We talked earlier about symmetry. These researchers developed a theory called sypersymmetry that linked the particles, but only at very high energies, not at energies seen in the normal quantum world. Yet, supersymmetry suffers from one failing. It does not include the graviton.

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### Superstrings And Supersymetry…A Shared Solution

Physicists continued to work at ridding strings of those 26 dimensions and that pesky negative energy tachyon. Based on the famous quantum uncertainty principle, a localized system tends to have a non-vanishing “zero energy point." But in supersymmetry, where the bosons and fermions are linked, the zero point energies are of opposite sign, and thus cancel each other out. There is no tachyon! But even more exciting, the graviton remains!

String theory without a tachyon became known as superstring theory or even a theory of super gravity. And those 26 dimensions? Well, supersymmetry, by linking bosons and fermions, reduces them to 10. A more manageable number to grasp.

But superstrings had its own curveball to throw.

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### Then There Were Five

It seems strings can be either open—with two end points like a line—or closed in a loop. When two open strings touch, they join to become one longer string. If the two end points touch each other, they join to form a closed string. So we have a theory of strings that include both open and closed strings.

However, if we consider only closed strings, we can never have open strings. If two closed strings contact, they form a single closed string.

The open string theory fits beautifully with quantum subatomic theory—at first glance. At low energies, there is the graviton, and exactly the proper gauge fields to form the photon, and all the proper bosons. Fermions are present as well and are of the proper ‘handedness.’

Ah, but all is not perfection with this so called Type I string theory. Besides requiring 10 dimensions, the symmetry group associated with the gauge particles is much larger than that found in the quantum world. And the particles are all massless, contrary to what we know of particles such as the electron and quarks.

In attempts to solve these problems, physicists worked to develop other string theories based on closed strings. Two came to the fore, called IIA and IIB. These had problems, however. They don’t have gauge particles and as a result fermions have no charge. Each had other problems as well, and they fell into disrepute until recently.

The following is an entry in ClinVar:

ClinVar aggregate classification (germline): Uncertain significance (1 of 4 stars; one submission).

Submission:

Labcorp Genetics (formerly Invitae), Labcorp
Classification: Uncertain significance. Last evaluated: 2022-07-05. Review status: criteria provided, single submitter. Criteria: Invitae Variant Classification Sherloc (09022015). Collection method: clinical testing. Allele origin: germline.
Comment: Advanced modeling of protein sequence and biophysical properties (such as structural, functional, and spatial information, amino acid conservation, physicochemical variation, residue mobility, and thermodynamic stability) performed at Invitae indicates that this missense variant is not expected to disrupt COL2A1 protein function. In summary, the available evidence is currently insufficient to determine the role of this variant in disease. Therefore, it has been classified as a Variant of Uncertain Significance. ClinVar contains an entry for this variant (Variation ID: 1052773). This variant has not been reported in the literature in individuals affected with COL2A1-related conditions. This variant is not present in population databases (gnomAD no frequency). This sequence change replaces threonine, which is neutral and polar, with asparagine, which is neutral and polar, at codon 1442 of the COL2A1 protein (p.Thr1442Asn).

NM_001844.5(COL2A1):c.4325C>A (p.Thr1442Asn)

In their efforts to solve the problems with the Type II theories, physicists developed a hybrid “herterotic" theory. The excitation of closed strings appears like waves moving along the loop. Some move left and some move right, but they do not interfere with each other. The right moving waves are supersymmetric.

But the left moving waves have an exotic origin. It appears that these left moving waves are made up of tiny circles that are the missing 16 dimensions of the 26 dimension theory all curled up! This gives the left moving waves an additional 16 degrees of freedom in which to vibrate. And these extra degrees of freedom are manifested as gauge fields!

One question remained regarding the 16 dimensional circles. They created a torus as they moved around the string. But what size was the torus? It turned out there were two possible answers. One answer gives a gauge symmetry group similar to the Type I theory. The other gives a completely new fifth theory with a gauge symmetry group one-fourth the size of the other. This theory is called the E(8) x E(8) theory.

This theory became the toast of the string theory world for a time, because it was the one that seemed most prone to a process called compactification--that is compressing the sting’s 10 dimensions into the four we observe.

But further work developed new concepts such as membranes, manifolds…and an 11th dimension.

We talk about these in Part 2.